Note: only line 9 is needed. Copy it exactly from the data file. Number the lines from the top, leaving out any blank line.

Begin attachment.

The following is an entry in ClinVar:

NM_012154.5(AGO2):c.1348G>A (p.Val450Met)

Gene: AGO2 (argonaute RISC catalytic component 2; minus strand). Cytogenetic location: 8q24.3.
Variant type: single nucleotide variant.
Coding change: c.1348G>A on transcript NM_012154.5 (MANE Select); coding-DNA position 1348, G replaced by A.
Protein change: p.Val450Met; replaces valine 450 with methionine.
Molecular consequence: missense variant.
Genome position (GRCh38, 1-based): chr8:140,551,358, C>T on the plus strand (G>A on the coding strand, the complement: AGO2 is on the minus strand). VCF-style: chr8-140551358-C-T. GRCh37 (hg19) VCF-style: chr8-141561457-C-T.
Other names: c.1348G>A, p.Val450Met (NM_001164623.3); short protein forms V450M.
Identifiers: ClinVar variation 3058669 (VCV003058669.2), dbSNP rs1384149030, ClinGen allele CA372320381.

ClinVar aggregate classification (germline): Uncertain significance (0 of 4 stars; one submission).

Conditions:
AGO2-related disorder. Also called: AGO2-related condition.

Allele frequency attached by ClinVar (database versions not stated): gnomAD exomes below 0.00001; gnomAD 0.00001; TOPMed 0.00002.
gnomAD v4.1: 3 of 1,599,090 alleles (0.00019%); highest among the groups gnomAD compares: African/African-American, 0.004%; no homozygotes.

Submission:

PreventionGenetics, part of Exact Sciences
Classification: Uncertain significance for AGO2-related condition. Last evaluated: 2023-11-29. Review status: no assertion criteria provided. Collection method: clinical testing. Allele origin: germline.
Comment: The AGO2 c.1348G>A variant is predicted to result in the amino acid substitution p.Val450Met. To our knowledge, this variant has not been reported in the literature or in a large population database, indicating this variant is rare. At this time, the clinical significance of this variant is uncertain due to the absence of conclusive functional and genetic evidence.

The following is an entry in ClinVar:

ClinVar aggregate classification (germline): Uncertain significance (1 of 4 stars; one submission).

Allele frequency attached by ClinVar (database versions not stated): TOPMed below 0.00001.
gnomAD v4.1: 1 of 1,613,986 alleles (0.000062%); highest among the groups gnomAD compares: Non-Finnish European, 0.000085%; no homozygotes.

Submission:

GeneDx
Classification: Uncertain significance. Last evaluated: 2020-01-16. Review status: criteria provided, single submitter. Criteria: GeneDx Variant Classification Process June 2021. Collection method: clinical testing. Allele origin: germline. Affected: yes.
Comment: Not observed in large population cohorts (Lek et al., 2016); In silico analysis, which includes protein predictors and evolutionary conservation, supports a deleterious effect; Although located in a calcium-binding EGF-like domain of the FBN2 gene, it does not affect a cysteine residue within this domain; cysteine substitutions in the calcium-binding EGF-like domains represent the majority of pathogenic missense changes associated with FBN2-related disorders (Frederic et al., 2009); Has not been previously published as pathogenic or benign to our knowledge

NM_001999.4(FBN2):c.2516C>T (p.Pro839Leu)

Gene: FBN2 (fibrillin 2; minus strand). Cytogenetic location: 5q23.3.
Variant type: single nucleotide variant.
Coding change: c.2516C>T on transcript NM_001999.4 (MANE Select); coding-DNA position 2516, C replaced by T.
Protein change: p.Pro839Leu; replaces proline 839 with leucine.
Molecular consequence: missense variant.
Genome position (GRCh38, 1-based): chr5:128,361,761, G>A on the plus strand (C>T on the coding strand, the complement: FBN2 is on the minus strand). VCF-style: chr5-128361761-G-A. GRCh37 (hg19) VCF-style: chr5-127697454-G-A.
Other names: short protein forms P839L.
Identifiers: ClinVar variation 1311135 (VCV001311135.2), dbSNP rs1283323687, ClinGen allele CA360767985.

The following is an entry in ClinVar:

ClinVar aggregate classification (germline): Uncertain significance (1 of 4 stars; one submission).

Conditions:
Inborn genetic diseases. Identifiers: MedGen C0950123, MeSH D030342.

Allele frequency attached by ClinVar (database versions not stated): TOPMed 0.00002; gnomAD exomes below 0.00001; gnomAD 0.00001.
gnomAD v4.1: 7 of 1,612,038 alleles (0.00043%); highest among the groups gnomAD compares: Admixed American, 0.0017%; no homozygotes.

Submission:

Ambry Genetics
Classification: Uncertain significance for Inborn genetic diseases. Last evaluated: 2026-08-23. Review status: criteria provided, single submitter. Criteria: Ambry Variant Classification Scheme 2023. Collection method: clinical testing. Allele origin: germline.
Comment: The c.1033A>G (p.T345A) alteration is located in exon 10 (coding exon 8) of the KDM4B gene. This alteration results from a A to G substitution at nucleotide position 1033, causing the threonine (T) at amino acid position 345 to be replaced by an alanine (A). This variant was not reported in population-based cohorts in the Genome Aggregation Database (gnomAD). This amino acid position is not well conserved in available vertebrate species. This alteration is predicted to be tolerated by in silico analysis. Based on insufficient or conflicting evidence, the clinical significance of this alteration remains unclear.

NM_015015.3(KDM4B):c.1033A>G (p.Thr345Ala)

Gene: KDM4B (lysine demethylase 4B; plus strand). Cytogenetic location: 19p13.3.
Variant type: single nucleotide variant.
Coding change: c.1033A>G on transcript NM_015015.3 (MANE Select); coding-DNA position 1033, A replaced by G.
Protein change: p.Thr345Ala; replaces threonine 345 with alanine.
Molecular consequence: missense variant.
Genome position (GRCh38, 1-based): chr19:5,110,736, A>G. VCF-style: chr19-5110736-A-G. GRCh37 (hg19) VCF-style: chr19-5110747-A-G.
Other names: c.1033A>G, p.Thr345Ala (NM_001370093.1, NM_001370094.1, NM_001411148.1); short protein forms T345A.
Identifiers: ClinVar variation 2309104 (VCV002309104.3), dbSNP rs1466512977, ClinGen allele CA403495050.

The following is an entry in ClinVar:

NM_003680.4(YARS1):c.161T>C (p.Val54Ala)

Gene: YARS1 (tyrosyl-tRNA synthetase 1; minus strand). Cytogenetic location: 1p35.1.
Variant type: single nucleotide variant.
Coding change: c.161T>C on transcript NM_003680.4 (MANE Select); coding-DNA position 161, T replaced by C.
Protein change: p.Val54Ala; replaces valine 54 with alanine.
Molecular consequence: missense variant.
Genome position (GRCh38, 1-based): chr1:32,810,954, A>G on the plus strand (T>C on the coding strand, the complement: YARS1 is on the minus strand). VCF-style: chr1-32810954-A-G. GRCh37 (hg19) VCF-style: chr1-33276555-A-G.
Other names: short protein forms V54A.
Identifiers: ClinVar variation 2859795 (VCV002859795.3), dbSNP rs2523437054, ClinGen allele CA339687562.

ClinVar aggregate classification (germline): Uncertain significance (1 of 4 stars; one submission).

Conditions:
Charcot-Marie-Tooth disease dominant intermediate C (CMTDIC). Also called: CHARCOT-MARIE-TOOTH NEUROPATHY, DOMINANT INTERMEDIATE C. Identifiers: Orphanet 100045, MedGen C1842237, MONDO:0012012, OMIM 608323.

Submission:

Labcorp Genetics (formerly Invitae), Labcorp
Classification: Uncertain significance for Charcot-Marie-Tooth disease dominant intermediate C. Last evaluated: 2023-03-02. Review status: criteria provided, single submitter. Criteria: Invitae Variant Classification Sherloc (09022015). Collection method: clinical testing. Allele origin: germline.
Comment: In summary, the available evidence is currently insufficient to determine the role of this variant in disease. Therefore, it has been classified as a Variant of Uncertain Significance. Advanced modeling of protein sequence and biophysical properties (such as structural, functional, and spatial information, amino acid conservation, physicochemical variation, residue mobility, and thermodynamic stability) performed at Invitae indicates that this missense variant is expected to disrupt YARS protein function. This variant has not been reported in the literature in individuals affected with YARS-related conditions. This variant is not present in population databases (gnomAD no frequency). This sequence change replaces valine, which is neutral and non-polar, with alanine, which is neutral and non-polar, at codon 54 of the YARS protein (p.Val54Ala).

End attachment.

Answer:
Other names: c.1348G>A, p.Val450Met (NM_001164623.3); short protein forms V450M.